Coye Francis excites me. He has good size and speed. I went to one day of training camp this year and watched the DBs in drills, Francis appeared to be the fastest player out of his breaks, by far. It wasn't because the other guys weren't quick. Francis was just really fluid out of his breaks. Quick and smooth. I liked what I had heard about Coye before I saw him up close. I really liked him after I watched him for a day. For what it's worth, he's progressed to an 84 overall in his fourth season in my Madden '10 dynasty. (In case you're curious, the information in that last sentence is like my brother. It's totally worthless.)
Mike Adams is the third safety and a good special teamer to boot. He can fill in as a nickel in a pinch as well. Mike gives great effort and maximizes his physical skills. Mike Adams is a good player to have on your team and I'm very happy with him as our third safety.
Nick Sorenson will play mostly on special teams. If called upon, he has good size and is a heady player, so he can be an adequate short term fill in at safety. Effort is never a question with Sorenson, but he is buried on the depth chart.
Lawson made the team probably mostly because he has return ability. He is something of a project on defense. He may play some corner in sub packages. He has good straight line speed, but is not quick out of his breaks and is vulnerable in man coverage. If he sees a lot of time on defense, either he has made massive improvements or the Browns are in trouble.
I can't tell you anything about Smith or Floyd beyond height, weight, and other basic factual information. See Part 1 of my preview on Phil Trautwein.

Overall- If things go well (Wimbley gets double digit sacks; Hall and Veikune are productive; Elam and Pool play well; Wright and McDonald make more plays than they give up; Rogers and Jackson stay healthy and continue to produce at 2008 levels or better) this defense could get near 12th, 11th, or 10th overall. Seems high to you? Take a look at the number of "ifs" above. If things break bad for the Browns, this unit will rank near the bottom of the league and this season will get very long very fast. My guess, some things go right, some don't. I know, I'm going out on a limb. I'm predicting something will go right for the Browns.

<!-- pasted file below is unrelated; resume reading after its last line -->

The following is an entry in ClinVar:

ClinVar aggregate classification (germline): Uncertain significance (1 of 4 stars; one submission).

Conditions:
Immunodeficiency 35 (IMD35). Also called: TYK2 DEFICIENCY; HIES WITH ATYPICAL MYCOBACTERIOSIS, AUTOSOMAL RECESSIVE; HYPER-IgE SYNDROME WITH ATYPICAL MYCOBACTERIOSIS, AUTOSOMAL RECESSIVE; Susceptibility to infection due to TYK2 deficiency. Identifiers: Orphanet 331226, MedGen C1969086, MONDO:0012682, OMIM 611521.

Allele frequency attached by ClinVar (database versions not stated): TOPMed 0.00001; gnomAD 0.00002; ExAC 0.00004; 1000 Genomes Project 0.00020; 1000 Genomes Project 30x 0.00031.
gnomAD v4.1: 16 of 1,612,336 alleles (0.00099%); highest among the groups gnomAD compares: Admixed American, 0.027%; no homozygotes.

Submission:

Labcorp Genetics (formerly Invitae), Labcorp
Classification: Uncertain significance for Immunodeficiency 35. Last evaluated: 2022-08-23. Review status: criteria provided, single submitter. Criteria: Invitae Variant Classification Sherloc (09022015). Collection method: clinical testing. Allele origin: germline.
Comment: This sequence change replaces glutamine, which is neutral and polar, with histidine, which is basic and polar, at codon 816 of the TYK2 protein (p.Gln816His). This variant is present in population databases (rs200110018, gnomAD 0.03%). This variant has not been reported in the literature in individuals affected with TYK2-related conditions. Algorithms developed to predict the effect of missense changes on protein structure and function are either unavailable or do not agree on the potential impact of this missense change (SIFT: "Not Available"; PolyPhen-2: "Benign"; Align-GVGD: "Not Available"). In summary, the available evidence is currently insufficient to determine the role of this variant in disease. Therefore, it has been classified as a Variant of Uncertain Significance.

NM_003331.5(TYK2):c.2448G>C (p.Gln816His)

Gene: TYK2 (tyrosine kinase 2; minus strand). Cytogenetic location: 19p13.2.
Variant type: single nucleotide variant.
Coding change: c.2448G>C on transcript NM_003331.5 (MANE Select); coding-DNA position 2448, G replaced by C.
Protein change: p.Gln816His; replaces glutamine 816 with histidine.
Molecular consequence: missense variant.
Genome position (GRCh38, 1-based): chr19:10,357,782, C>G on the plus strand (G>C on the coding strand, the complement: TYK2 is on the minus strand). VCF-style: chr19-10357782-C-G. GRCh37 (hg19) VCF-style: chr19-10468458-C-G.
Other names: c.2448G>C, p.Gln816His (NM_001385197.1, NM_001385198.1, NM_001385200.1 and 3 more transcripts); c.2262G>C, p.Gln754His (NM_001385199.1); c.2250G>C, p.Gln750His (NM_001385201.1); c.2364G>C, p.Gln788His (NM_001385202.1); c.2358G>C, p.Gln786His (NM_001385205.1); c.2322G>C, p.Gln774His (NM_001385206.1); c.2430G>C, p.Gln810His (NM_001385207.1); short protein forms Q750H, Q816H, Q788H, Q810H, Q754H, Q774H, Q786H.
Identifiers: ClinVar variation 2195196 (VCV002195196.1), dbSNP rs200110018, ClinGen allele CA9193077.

The defense is respectable, but not in the top half of the league. Ranking somewhere in the 18th-22nd range. This unit is probably at least two more big time Rogers level playmakers away from being elite.

Quickly, The Specialists: Phil Dawson, Ryan Pontbriand, Dave Zastudil- Pontbriand made the Pro Bowl. He was actually drafted just to long snap, in the 5th round. He's probably pretty good at it. No complaints here.
West Side Suburban native Zastudil can hang it up there and boot it far. Pretty much all you need from your punter. I've never heard Dawson complain about his holding on field goals or extra points. Color me satisfied.
Phil Dawson has been with the team since 1999. He's really, really accurate. He can boot a ball. He has hit a number of big field goals over the last 10 years in pressure situations. Just pay him so he can kick here for another 10 years. He should make a Pro Bowl at some point in his career, even if it is just as a lifetime achievement award.
As far as the return game goes, Josh Cribbs handles that. If he's in uniform, all the worries about the Browns return game belong to the opposition. Cribbs scares the hell out of opposing coaches on every non-field goal/extra point special teams play of the game. Yes, he is scary as a gunner. I think that covers the return game.

Check back before the Vikings game for my final predictions on the Browns 2009 season, you know, if you want to.

Jack Bacevice

2 comments:

  1. At least we got rid of that bum Smith who now is suspended with the Lions for violating the NFL's substance policy.

    I'm not that concerned with our trench play or our linebackers - both will be improved this season (although I am still hesitant about our pass rush ability). Our weakest link on defence is in the secondary. The coverage in the pre-season was too loose. If Brodney stays healthy, that will get better.

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  2. wow, these reviews are some of the best I've seen on the '10 Browns - hope you keep writing for Brownsmix!

    Will you be posting in-game updates??